Customer Empathy will be well-known to anyone who has heard about design thinking. So too, for that matter, anyone who has attended an Ag Innovations Bootcamp. Customer empathy is fundamental to creating great design that meets people’s needs. So how do you do it?
Empathy or sympathy?
Often “customer empathy” can sound a bit soft and “fluffy”; and rural professionals won’t want us to “empathise” with them, will they?
It’s easy for us to mistake empathy for sympathy. Both words involve understanding.
- Sympathy involves understanding emotional or physical hardships, and then offering comfort and assurance.
- Empathy builds personal understanding of what others are feeling, and the ability to put yourself “in their shoes”.
Embrace what you don’t know
Design practitioners we work with exhibit a similarity – they cultivate a “relentless curiosity”.
You’ve experienced this yourself, with someone who took a deep and genuine interest in your work or hobby. They listened attentively and asked thoughtful follow-up questions. They made you feel as though you were the most interesting person on earth!
Too often, when we venture into the field to talk to customers, we try to validate our own thoughts. We are the experts. We ask questions to qualify the customer, and to quantify the value that our solution will offer.
But what if our intended solution is not what the customer needs? What if there is an opportunity for something even better and more interesting?
Prepared questions will help you start a conversation. Deep listening and genuine curiosity will help us learn more than we could imagine.
Many beats one, and one beats many
How many customers do you need to interview? Will one or two be enough?
It would be nice to think so. Interviews take time to arrange. They take a lot of time and energy to carry out, and they often involve much travel. You can’t usually interview agricultural workers on a city street with a clipboard.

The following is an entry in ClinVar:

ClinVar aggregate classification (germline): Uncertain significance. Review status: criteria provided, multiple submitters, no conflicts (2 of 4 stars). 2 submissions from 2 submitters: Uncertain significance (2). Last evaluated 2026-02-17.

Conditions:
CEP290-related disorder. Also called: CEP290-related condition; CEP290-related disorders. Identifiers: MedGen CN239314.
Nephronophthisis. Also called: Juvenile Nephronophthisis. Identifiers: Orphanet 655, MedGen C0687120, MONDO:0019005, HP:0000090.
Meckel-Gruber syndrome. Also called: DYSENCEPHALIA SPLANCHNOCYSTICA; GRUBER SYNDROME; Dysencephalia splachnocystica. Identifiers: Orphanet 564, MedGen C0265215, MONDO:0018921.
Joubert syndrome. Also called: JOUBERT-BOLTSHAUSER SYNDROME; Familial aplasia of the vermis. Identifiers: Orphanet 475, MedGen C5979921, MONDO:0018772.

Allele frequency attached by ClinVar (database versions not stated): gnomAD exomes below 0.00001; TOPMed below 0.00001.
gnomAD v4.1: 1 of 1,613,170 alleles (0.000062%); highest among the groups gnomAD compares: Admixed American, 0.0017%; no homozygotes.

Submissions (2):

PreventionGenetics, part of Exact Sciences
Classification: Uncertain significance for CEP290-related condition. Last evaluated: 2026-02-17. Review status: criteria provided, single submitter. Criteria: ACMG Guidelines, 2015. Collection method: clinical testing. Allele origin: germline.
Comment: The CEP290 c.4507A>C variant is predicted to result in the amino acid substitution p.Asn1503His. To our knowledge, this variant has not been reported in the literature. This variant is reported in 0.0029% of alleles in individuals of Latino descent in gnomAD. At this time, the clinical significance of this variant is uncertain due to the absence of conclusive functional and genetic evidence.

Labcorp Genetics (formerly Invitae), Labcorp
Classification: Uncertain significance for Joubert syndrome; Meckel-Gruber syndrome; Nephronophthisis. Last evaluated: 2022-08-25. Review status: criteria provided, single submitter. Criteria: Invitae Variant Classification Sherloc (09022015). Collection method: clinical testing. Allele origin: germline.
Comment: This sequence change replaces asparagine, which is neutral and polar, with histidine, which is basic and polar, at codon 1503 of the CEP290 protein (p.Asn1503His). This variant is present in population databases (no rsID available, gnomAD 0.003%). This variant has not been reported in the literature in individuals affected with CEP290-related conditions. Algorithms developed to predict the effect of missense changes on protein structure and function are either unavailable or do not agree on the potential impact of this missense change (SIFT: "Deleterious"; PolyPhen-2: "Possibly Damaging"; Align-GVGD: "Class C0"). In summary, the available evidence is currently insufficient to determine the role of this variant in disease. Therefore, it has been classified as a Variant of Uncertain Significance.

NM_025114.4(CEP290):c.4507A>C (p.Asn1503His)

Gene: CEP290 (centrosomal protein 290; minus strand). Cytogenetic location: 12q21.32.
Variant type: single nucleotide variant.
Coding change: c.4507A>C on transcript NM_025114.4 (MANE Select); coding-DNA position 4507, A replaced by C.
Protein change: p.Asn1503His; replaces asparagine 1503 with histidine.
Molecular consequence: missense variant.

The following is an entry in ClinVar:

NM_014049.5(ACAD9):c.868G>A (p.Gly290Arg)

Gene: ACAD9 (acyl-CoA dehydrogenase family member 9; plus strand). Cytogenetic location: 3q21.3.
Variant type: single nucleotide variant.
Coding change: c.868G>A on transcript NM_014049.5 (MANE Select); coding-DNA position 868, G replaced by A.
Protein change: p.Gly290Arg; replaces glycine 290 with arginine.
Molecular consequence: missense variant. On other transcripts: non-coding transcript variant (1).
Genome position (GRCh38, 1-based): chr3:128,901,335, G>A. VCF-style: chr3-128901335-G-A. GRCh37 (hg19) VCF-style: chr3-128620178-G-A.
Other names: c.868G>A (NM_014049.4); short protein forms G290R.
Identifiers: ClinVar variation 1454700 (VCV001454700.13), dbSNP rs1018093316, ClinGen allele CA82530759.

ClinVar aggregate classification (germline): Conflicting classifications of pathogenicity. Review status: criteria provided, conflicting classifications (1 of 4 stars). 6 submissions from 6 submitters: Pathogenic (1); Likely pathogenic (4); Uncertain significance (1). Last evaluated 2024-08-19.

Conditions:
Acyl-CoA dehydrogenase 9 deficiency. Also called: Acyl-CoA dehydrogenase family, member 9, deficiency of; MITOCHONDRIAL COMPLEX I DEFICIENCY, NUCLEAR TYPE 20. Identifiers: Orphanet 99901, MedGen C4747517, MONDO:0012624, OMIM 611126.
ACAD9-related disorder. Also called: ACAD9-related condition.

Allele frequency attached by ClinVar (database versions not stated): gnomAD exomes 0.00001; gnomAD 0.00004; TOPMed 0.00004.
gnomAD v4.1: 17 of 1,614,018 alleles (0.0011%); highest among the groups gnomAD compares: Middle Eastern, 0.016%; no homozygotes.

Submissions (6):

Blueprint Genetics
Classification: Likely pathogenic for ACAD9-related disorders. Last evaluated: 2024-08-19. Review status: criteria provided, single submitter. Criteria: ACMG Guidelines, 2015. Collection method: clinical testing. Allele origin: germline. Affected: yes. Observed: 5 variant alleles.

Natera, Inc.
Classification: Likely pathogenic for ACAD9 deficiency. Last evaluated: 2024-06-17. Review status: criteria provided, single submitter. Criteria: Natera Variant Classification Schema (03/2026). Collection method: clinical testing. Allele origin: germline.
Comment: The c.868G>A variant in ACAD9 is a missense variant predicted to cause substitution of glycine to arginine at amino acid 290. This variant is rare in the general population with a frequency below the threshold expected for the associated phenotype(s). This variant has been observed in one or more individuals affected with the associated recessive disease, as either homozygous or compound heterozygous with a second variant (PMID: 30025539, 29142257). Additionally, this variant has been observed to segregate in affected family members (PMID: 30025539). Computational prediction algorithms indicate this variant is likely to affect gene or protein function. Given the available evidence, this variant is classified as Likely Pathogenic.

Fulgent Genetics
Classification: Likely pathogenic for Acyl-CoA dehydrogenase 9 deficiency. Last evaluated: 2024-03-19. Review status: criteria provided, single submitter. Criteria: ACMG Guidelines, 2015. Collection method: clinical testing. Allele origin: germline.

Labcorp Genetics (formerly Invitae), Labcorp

If you interview too few people, it can be hard to distinguish the important from the frustration of the hour. We know that diversity is an essential to high performing teams and great decisions. Seeking diverse views will also help you to create better products or services.
Plan for at least five interviews. You should find both commonality and the breadth of variation between your interviewees. If you’re finding great diversity (or your first interviews don’t fit your early adopter profile), you may need to find more.
If you need to interview that many, should you consider a focus group instead? Could you get a group of customers in a room or on a Skype call and make more progress?
We don’t recommend this.
Focus groups have a different dynamic to one-on-one discussions. They good for uncovering trends and areas of concern. Detailed insights into the jobs your customers are trying to do are less likely to surface.
Will all users share their experiences and frustrations in a focus group? You may only hear personal experiences from the extroverts. There’s also the risk of “group think”. People may agree with well-expressed comments from others, regardless of their personal experience.
Make the effort to interview customers as individuals, or at most in twos.
Go where they are
In our experience, there is some value in bringing farmers or rural professionals into a meeting room or board room. They are less prone to interruption, and you have more wall space for Post-It notes and diagrams.
Yet you miss seeing the actual environment where they work and will use your product or service. You may also miss the environmental influences that affect the tasks they are trying to do.
Being on the farm or in the customer’s work environment allows them to pick up equipment and show you how they use it. They can point and describe the flow of animals, the pressure of people and machines. You can observe the frustration of sunlight on displays.
Most important: when you bring an end user into the boardroom, they become an amateur designer. This might be valuable, but it also becomes easier to talk in general terms. You may map general processes and forget to delve into experience.
Go to where your customers and end users work. You’ll gain richer insights and higher fidelity than you ever could in the boardroom.